The request was first presented to voters in 1995. When it did not pass, an Indoor Activities Center took a back seat to other facility issues, most notably the need for a new middle school and to renovate existing schools to current safety and efficiency standards. With those needs now met, the School Board’s Facilities and Finance Committee studied and recommended future facility projects.
No. The center would benefit all activities. The five multipurpose courts (or the additional space) could be used for a number of sports, including baseball, golf, soccer, softball, tennis and volleyball. The fitness center and indoor track would benefit conditioning activities for all sports. The center would also be available for community use.
No, this need is based on the incredible involvement of our students and our lack of space to accommodate that interest. An impressive 85 percent of the students at Orono High School participate in one or more activities. In the Wright County Conference, Orono has one of the largest student enrollments, but the fewest number of full-size gymnasiums. The popular youth sports leagues that serve our communities compete for space as well. The result is that participation is limited and/or students are practicing late into the evening, compromising family meals and time for homework. The Indoor Activities Center would accommodate these levels of participation. In addition, the walking track and fitness center would be available to community members who purchase memberships. Senior adults who live in the district would receive free memberships. Space in the center would also be available to rent for birthday parties and other types of events. None of the six cities served by Orono Schools offer residents a community center such as those located in Chanhassen, Maple Grove and Plymouth.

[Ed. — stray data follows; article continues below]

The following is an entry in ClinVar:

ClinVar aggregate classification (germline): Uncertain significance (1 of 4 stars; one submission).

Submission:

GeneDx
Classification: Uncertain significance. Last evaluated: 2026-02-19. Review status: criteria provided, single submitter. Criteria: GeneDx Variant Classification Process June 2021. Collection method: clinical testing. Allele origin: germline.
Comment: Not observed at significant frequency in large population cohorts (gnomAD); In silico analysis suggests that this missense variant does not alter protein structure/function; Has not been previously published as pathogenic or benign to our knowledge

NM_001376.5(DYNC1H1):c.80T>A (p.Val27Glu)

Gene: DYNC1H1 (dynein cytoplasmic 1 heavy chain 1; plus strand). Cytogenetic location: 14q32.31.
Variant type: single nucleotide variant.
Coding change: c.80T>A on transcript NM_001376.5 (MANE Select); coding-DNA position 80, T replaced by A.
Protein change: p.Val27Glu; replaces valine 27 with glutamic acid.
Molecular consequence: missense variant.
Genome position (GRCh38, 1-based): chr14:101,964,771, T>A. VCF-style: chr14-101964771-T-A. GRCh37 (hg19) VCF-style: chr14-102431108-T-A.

Plans call for relocating Community Education offices from The Link to the Indoor Activities Center. Staff would control access to the center. The design itself separates community members and students, as well as prohibits access to Orono High School.
A new swimming pool was not part of this bond request. Over the past 12 years, the school district has invested more than $1 million in maintaining and improving the current swimming pool. Additional improvements are planned over the next 10 years.
The School Board Facilities and Finance Committee did research Fine Arts needs and included expanded facilities as part of the district’s long-range plan. The district deeply values the Fine Arts, and is working with community partners to address those needs in a timely fashion.
The proposed center is larger than many others. When you remove costs associated with parking, relocating fields and other improvements, our average cost per square foot is about $5 less.
By law, operating levy votes are for a maximum of 10 years. The Indoor Activities Center would be financed over 16 years. An additional reason is that the savings from refinancing bonds can be used to offset the cost of the Indoor Activities Center. The $6.2 million in savings keeps the increase to about $4 per month on a $400,000 home. By law, we are not able to use these savings for instructional purposes.